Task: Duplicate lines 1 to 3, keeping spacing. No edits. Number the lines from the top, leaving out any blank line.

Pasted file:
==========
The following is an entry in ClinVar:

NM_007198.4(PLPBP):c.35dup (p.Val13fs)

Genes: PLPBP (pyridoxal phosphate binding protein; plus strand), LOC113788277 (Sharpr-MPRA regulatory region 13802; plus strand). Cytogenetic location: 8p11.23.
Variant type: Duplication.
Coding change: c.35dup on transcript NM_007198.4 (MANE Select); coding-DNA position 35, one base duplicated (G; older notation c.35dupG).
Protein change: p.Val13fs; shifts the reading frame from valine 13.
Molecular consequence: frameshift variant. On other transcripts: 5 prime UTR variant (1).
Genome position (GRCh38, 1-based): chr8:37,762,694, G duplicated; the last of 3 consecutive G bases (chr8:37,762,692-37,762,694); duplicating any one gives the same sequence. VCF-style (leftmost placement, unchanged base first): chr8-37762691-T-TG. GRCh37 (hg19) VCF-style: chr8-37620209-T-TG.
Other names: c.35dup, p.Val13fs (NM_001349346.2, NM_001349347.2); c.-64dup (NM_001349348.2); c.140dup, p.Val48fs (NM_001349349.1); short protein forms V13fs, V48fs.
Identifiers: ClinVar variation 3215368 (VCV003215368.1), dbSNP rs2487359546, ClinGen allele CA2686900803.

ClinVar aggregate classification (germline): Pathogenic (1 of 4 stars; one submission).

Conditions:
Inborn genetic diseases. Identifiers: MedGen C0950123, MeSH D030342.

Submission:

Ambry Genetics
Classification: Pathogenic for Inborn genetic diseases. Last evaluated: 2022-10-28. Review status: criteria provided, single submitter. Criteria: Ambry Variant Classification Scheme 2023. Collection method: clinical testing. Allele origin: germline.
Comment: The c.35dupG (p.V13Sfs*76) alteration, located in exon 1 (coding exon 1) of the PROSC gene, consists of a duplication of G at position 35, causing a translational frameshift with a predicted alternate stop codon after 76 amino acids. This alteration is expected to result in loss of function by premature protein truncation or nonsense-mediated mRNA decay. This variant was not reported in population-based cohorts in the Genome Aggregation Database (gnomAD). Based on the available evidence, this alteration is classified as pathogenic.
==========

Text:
The following is an entry in ClinVar:

NM_007198.4(PLPBP):c.35dup (p.Val13fs)

Genes: PLPBP (pyridoxal phosphate binding protein; plus strand), LOC113788277 (Sharpr-MPRA regulatory region 13802; plus strand). Cytogenetic location: 8p11.23.